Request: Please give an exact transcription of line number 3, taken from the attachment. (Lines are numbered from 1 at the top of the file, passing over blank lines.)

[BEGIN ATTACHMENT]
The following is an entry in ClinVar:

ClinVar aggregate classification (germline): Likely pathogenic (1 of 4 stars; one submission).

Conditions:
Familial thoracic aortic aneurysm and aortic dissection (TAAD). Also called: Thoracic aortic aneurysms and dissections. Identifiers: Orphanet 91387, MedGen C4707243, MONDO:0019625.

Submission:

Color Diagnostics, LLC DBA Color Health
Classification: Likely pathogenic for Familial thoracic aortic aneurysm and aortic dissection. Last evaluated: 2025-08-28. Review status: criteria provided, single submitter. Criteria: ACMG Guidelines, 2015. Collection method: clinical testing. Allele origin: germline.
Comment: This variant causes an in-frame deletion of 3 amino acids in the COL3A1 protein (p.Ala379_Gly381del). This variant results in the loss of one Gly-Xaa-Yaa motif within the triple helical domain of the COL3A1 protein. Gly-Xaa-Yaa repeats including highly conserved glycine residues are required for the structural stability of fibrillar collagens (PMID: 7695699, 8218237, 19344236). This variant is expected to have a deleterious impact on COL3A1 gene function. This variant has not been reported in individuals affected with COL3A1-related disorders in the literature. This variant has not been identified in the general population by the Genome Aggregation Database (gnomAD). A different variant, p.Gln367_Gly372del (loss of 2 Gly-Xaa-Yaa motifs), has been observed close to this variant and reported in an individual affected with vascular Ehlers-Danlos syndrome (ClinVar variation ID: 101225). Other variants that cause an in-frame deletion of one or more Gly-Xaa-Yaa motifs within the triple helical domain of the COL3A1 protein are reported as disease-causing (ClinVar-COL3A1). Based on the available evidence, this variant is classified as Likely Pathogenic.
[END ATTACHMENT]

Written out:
Conditions: